6 Ways to Look After a Stye at Home

Lifestyle

A stye is a small pus-filled painful bump on the outer edge of the eyelids (upper or lower) caused by a bacterial infection. In medical terms, it is called a hordeolum. Styes have a similar appearance to a pimple or acne. They are very common and usually treatable by homecare remedies.

The edges of your eyelids have small pores that have numerous tiny oil glands. These oil glands help lubricate the lashes and outer surface of the eyes. Sometimes, these pores get clogged by dirt or dead skin, which promotes bacterial growth. This process can cause inflammation, giving rise to a stye.

Along with pain and swelling, a stye can cause excessive tear production, crusting along the eyelids, itchiness and soreness. It can also make you sensitive to light and make you feel as if there is a foreign particle in the eye.

Usually, a stye resolves on its own within a week to 10 days. However, you can try these home remedies to manage the symptoms:

  1. Warm compression

Warm compression is the oldest and most effective method to treat a stye at home. It helps to open the pores by dissolving the pus and oil. This also helps the pus drain naturally.

Take a clean piece of cloth and soak it in warm water. Squeeze out the excess water and then gently put the damp cloth on the eye that has the syte. Make sure the cloth is not too hot to cause a burn, rather it should feel comfortable and warm on the skin. You can repeat this three to four times a day until the syte goes away.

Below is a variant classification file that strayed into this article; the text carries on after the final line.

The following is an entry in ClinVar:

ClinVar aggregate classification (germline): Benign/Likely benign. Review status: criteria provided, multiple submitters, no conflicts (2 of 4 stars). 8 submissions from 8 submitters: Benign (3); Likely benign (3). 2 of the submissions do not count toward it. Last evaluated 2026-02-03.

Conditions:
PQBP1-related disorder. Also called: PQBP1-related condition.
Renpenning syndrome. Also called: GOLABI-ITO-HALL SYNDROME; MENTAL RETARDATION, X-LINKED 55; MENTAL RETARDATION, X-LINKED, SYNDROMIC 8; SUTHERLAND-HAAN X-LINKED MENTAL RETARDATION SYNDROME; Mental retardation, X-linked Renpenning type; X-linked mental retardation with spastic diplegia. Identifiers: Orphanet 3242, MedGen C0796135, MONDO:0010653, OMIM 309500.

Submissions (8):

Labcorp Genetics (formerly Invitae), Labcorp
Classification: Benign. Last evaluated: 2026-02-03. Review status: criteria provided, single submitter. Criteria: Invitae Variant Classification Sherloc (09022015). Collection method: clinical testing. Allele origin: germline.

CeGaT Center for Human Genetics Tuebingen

1. Use warm teabag compression

Tea is known for its anti-inflammatory properties. Warm compression with a tea bag can reduce inflammation, swelling and pain caused by the stye. Dip a tea bag into a hot cup of water. Let it steep for a minute. Take it out and wait for it to cool down for a bit. When it feels warm and tolerable, place it over the affected eyelid for five minutes. Throw away the tea bag and use a new one every time.

  1. Massage

A massage can speed up the drainage of the pus and also provides comfort. You can massage the eyelid area gently with clean hands; however, don’t press or prick the stye. Stop massaging if you feel pain or discomfort.

  1. Clean your eyelid

Cleaning the eyelids helps to remove bacteria and promotes healing. You can clean your eyelid with saline water or a mild soap solution. A mild soap solution can be prepared at home by mixing tear-free baby shampoo and water. You need to simply wipe the eyelids with this solution and pat the eyes dry with a washed cloth or fresh tissue. Don’t sprinkle or splash the solutions into the eyes.

  1. Avoid eye makeup

Applying mascara, kohl or any eye make-up for that matter can cause further irritation in the eye and may also transfer the infection to the other eye. Wash all of your make-up brushes to get rid of any bacteria or germs before using again after your stye is gone.

Also, avoid wearing contact lenses as it could increase the risk of transferring the infection to the inside of the eyes, leading to pink eye. Once you recover, you should use a new pair of contact lenses to avoid reinfection.

  1. OTC medicines

Topical antibiotic ointments can be used to treat a stye. You can also take over-the-counter nonsteroidal anti-inflammatory drugs (like ibuprofen and paracetamol) to relieve pain and inflammation. However, if your stye is affecting your daily activities then you should consult an ophthalmologist.